Dede Wilson

co-founder of

Caribbean Fare

My first trip to the Caribbean was in 1984. That’s easy to remember because my twin boys were conceived on that trip. Anyway, I had never been to those islands and my ex-husband, Harry, worked at a local real estate company where the top selling employee owned a house on Montserrat that she rented out. It was a done deal. We were going to the Emerald Isle, so called not only for its lush vegetation but also for its Irish heritage, which dates back to 1632. To make the trip economically doable, we invited my best friend Emily and Harry invited his friend Tim. The house slept eight, so there would be plenty of room for all.

Off we went. Landing at the Montserrat airport, or should I say air strip, is an adventure in itself. We flew from Hartford to Antigua and then boarded a smaller plane for the hop to our destination. The landing strip is on this tiny piece of land surrounded by water. The pilots don’t, or rather can’t, make mistakes.

We landed and took a taxi to our rented house. The driver was friendly and informative, pointing out all the local sites he thought we should know about on the way. We came around a sharp turn (there were many of those) and he gestured to an odd looking plant in someone’s yard.

“That’s the Easter egg bush,” he told us.

We all nodded in harmony until, about 15 seconds later we realized we were all the butt of his joke. The plant was actually some sort of succulent with rigid, sword-like leaves jutting out from a common base. It was shaped like a spiny sea urchin. At the end of each spike was a colorful oval. It was quite festive looking. We realized quickly (thankfully) that these were plastic Easter eggs that had been stuck onto each leaf and that this was a joke he played on each and every mainlander that came by. But he was very good-natured about it and laughed at himself as well and it was all taken in a genial way. Indeed friendliness was to be a hallmark of every local we met. We were very happy to be there.

We settled into the house that was huge, light, airy and complete with a pool that overlooked a valley. We explored out-of-the-way beaches, shopped for locally made gifts to take home to family and Harry tried to convince me that we should buy a bar that was right on a beach. We could live right above the bar, he suggested. He was serious. I was perplexed. Move here? It was all too much for me to contemplate. Luckily for us, we didn’t pursue the matter, as it was not long after we visited the island that they experienced a volcanic eruption that devastated the island.

Among the highlights was a dinner we had one evening. We wanted to experience local fare and were told that the roti was the thing to try. Roti are simply wraps containing a filling of curried meat, similar to an Indian dosa. Sounded good, genuinely local and cheap, so we were all on board. We were given directions to a roti shack, somewhere up in the mountains.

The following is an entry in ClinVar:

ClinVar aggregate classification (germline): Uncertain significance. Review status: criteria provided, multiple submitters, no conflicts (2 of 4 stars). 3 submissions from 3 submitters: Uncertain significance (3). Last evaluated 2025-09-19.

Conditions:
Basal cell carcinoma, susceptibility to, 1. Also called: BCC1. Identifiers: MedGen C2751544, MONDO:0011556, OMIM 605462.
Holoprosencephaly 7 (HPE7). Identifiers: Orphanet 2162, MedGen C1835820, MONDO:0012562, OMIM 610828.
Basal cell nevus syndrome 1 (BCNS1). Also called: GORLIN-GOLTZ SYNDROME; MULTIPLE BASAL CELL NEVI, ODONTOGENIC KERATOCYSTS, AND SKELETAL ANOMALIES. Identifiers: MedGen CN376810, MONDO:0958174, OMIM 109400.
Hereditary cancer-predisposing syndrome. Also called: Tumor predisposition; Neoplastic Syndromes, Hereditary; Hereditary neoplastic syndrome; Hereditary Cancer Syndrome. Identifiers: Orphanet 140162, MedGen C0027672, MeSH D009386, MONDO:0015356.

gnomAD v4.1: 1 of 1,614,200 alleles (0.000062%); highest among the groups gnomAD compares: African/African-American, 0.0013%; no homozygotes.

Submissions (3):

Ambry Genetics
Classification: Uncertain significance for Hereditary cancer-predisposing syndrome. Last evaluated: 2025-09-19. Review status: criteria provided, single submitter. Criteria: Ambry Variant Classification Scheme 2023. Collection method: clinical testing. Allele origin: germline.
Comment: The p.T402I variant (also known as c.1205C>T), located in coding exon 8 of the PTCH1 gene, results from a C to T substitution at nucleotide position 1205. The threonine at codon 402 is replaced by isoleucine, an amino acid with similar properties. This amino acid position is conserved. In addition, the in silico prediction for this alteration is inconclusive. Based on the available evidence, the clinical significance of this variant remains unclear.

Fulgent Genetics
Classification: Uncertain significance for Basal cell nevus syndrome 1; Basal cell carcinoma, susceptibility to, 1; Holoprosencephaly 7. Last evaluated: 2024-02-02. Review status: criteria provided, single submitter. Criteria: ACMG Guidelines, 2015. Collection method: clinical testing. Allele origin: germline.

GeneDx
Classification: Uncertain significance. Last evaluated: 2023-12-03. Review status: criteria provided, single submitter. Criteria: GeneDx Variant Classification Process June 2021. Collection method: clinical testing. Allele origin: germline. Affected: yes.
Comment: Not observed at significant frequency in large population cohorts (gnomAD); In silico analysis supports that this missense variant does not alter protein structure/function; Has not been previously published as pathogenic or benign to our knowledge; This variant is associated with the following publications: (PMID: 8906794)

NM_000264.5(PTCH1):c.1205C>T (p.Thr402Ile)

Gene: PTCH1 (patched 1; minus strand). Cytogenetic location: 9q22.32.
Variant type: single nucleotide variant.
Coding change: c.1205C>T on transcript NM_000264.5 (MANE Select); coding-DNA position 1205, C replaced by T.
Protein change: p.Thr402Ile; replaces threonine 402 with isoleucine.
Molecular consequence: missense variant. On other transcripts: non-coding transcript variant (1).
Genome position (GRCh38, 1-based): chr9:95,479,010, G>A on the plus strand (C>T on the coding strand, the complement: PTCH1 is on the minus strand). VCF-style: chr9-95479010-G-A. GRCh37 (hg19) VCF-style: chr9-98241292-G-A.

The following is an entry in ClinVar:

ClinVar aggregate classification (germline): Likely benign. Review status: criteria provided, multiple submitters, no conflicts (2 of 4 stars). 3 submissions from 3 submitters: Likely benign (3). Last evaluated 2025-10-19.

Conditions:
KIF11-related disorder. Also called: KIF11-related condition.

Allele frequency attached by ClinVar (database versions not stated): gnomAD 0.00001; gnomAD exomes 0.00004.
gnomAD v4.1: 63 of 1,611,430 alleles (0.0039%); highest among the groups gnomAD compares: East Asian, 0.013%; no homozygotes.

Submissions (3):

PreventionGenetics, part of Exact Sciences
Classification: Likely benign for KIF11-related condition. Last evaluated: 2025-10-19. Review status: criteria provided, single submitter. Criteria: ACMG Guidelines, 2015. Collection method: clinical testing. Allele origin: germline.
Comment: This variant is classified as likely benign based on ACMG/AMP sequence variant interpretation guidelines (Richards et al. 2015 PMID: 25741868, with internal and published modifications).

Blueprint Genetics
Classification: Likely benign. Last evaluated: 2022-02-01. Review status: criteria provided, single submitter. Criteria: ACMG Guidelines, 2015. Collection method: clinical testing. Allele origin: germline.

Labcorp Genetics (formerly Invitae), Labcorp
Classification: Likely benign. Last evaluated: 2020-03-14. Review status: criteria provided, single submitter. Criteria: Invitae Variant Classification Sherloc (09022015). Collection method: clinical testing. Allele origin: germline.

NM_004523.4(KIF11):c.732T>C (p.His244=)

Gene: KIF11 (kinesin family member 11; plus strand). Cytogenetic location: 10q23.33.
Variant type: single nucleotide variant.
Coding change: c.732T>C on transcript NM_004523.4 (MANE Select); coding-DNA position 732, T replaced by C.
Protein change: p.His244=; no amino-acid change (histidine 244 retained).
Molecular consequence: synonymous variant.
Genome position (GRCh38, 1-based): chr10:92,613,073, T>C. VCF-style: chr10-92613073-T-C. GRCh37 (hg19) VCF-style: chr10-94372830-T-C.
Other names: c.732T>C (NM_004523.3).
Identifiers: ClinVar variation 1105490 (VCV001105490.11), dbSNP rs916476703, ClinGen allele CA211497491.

We arrived at the casual eatery and settled into the open-air, picnic table-like surroundings. The shack was a cement floor affair with a tin roof, open to the view. Red Stripe beer was the beverage of choice, but we had to decide on what roti to have. Our server explained that they were known for their mountain chicken roti, so we ordered four. It was delicious. A tender wrap that yielded easily to the teeth, a curried chicken filling that was full of flavor and spice, but not too hot. There were no vegetables to get in the way. This was about the meat. After we had made a good sized dent in our meal the server re-appeared at our table.

“How are you enjoying your mountain chicken?” she asked in her Irish lilt. Affirming nods all around.

“You do know what mountain chicken is, don’t you?” she inquired, a smile spreading across her face. We looked at one another and I am sure we were all thinking the same thing. Wasn’t it, well, chicken?

“Do you hear that?” she asked. We all got quiet and tuned our ears into the surroundings. We could hear peeping noises.

“Those are the mountain chickens,” she explained. I pictured chickens, hunting and pecking in the dense, forested mountainside. Could that be right, I wondered?

“Mountain chicken are frogs that live in the mountains and are as large as chickens!” she exclaimed. Silence.

As we digested our roti we digested what she had just said. I instantaneously went through a mental checklist. Not chicken, check. Frogs, check. Frogs as large as chickens? Hmm that was a bit, pardon the pun, hard to swallow. But the deed was done. We were finished with our meal and we had enjoyed it. Would I have enjoyed it as much if I had known it was shredded frog’s leg meat? I am not so sure. And that is probably why they took our money first and explained later. If you are visiting Montserrat, I highly recommend the mountain chicken roti. Just leave any amphibian prejudices at home.

PS: Image is of Soufriere volcano with clouds around the top